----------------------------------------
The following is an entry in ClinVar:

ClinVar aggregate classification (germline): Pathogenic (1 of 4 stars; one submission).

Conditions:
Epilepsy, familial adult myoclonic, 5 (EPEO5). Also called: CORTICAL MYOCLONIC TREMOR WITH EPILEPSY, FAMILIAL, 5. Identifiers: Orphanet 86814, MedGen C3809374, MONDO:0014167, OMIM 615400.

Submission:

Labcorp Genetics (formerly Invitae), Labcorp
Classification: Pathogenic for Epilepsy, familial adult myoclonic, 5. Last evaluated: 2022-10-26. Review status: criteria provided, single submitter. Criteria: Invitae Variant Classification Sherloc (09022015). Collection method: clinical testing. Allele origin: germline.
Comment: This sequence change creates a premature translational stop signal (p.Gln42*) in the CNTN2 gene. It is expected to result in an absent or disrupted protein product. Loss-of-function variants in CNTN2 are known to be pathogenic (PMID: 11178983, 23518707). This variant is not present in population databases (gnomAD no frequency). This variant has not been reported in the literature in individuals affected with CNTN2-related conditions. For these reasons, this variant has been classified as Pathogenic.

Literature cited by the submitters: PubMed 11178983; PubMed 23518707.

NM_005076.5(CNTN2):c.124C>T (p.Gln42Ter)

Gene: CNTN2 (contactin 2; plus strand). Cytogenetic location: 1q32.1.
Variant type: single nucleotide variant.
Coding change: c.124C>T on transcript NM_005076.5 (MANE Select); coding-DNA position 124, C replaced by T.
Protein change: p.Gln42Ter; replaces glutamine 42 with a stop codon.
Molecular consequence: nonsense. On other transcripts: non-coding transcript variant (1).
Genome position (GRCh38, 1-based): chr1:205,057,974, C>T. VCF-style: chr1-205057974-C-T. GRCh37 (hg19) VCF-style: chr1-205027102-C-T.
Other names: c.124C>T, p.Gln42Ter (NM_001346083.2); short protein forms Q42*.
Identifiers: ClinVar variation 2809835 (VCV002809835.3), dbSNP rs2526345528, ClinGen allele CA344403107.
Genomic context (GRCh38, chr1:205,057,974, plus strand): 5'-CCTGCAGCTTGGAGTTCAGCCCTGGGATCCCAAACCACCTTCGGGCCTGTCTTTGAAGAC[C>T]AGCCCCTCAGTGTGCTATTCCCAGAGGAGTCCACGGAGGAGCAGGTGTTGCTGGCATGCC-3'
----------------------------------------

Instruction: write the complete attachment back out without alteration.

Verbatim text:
The following is an entry in ClinVar:

ClinVar aggregate classification (germline): Pathogenic (1 of 4 stars; one submission).

Conditions:
Epilepsy, familial adult myoclonic, 5 (EPEO5). Also called: CORTICAL MYOCLONIC TREMOR WITH EPILEPSY, FAMILIAL, 5. Identifiers: Orphanet 86814, MedGen C3809374, MONDO:0014167, OMIM 615400.

Submission:

Labcorp Genetics (formerly Invitae), Labcorp
Classification: Pathogenic for Epilepsy, familial adult myoclonic, 5. Last evaluated: 2022-10-26. Review status: criteria provided, single submitter. Criteria: Invitae Variant Classification Sherloc (09022015). Collection method: clinical testing. Allele origin: germline.
Comment: This sequence change creates a premature translational stop signal (p.Gln42*) in the CNTN2 gene. It is expected to result in an absent or disrupted protein product. Loss-of-function variants in CNTN2 are known to be pathogenic (PMID: 11178983, 23518707). This variant is not present in population databases (gnomAD no frequency). This variant has not been reported in the literature in individuals affected with CNTN2-related conditions. For these reasons, this variant has been classified as Pathogenic.

Literature cited by the submitters: PubMed 11178983; PubMed 23518707.

NM_005076.5(CNTN2):c.124C>T (p.Gln42Ter)

Gene: CNTN2 (contactin 2; plus strand). Cytogenetic location: 1q32.1.
Variant type: single nucleotide variant.
Coding change: c.124C>T on transcript NM_005076.5 (MANE Select); coding-DNA position 124, C replaced by T.
Protein change: p.Gln42Ter; replaces glutamine 42 with a stop codon.
Molecular consequence: nonsense. On other transcripts: non-coding transcript variant (1).
Genome position (GRCh38, 1-based): chr1:205,057,974, C>T. VCF-style: chr1-205057974-C-T. GRCh37 (hg19) VCF-style: chr1-205027102-C-T.
Other names: c.124C>T, p.Gln42Ter (NM_001346083.2); short protein forms Q42*.
Identifiers: ClinVar variation 2809835 (VCV002809835.3), dbSNP rs2526345528, ClinGen allele CA344403107.
Genomic context (GRCh38, chr1:205,057,974, plus strand): 5'-CCTGCAGCTTGGAGTTCAGCCCTGGGATCCCAAACCACCTTCGGGCCTGTCTTTGAAGAC[C>T]AGCCCCTCAGTGTGCTATTCCCAGAGGAGTCCACGGAGGAGCAGGTGTTGCTGGCATGCC-3'